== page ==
Discipleship... and a career in family law: A personal perspective

Peter Duckworth
  • Date 1 April 2011
  • People Peter Duckworth
  • Category Specialisms
Peter Duckworth

Leading family law barrister Peter Duckworth shares his own story as a disciple of Jesus Christ

What motivated me to become a barrister? I could answer that question in several ways: Perry Mason, a trip to the local Quarter Sessions as a teenager, Thespian tendencies, becoming inspired upon reading Six Great Advocates, and so forth. But looking back I would like to acknowledge divine guidance as a primary factor.

Life for me has been characterised by long periods of slow burn, like a dormant volcano, interspersed by sudden bursts of activity when a lot of things fell into place. The first of these happened when I was a young barrister of 7 years' call, kicking my heels with no work.

Briefly, I had been taken on as a tenant in a mediocre set of chambers in the Temple. My head of chambers was a Mason, and as for the senior clerk, I knew from Day 1 that my face didn't fit. (In those days, clerks wielded power and were paid 10%). So the diary was empty, and I had to rustle up briefs from a free legal advice centre at £2.35 a go, £3.35 for a trial. One day a cheque came in for £36.50 representing about ten cases. I showed it to my senior clerk, who grudging conceded: "They do mount up, don't they?" In a momentary lapse into paganism, I felt like socking him in the face!

So it was that one morning, sitting at the desk and twiddling my thumbs as usual, I turned my thoughts to writing a book on matrimonial finance, a burgeoning new area of law that was emerging from the 1970 divorce reforms. I had toyed with the idea before, but this particular morning (for some reason) I got up out of the chair, crossed the corridor and announced my intentions to a colleague in chambers. "In that case", she said, "you had better speak to XY, who has been approached; don't get your wires crossed". It was as she said; only XY didn't want the job. So a couple of phone calls later, and as the editor quaffed his fourth glass of wine over lunch at The George, the contract was sealed.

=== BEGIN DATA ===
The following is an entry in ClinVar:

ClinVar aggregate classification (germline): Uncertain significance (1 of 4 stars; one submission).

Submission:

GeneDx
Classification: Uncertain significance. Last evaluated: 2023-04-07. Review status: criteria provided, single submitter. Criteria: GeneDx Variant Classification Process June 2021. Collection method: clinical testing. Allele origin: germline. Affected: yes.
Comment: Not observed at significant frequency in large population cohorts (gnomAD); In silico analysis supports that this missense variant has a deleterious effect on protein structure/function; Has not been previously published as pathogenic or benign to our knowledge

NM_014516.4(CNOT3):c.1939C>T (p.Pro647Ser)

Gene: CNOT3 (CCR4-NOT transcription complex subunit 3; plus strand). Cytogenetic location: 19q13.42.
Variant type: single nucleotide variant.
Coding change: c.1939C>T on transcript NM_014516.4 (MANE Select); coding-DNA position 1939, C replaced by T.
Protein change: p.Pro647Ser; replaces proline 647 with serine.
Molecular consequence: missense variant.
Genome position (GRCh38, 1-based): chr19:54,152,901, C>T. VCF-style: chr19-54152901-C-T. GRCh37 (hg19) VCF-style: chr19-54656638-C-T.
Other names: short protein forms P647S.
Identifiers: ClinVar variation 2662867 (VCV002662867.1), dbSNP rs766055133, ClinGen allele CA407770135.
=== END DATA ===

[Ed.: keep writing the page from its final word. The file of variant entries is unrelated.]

Writing Matrimonial Property & Finance was an outlet that kept me busy for the next few years but also consolidated my practice as a specialist. Out of it came other opportunities, like conference speaking, article writing, serving on the FLBA Committee (ultimately as Treasurer), and consulting with the government. It also helped to put three boys through school. I regard all of this as God's blessing.

Life in the Temple wasn't always grim and, for me, a highlight was belonging to the Lawyers' Christian Fellowship, serving on its Committee under John Colyer QC, and joining the Bar Prayer Group which in those days happened at 6 o'clock on a Wednesday evening in the crypt of the Temple Church, led by a fantastic young barrister (sadly, long since deceased) called Jeremy Maurice.

Jeremy taught me a lesson I've never forgotten. It was the "barrister's prayer" and ran like this: "Always pray for your cases. Pray that justice will be done, that the solicitor will be pleased and the client pleased". That this simple yet profound formula works, I can testify from own experience. Jeremy used to say, "Without prayer, I would be nothing." I echo that.

Another Christian lawyer I greatly enjoyed working with, who used to send me briefs in the days when our paths crossed, was Charles Wilson. Charles prayed for cases too, so we did it together, sometimes with amusing results. For instance, at times it seemed we took a pasting in the morning, but after a quick word of prayer at lunch, things ran ultra-smoothly in the afternoon! I stress that the vision I shared with Charles was not so much to win cases as to achieve a just result. Of course, you litigate to the best of your skill and ability; but the outcome is in God's hands. I have discovered that even when you lose a case, nevertheless when it has been prayed about, something of sweetness and light comes out that leaves a lasting impression. The 'fragrance of Jesus', I think, as the old hymn puts it.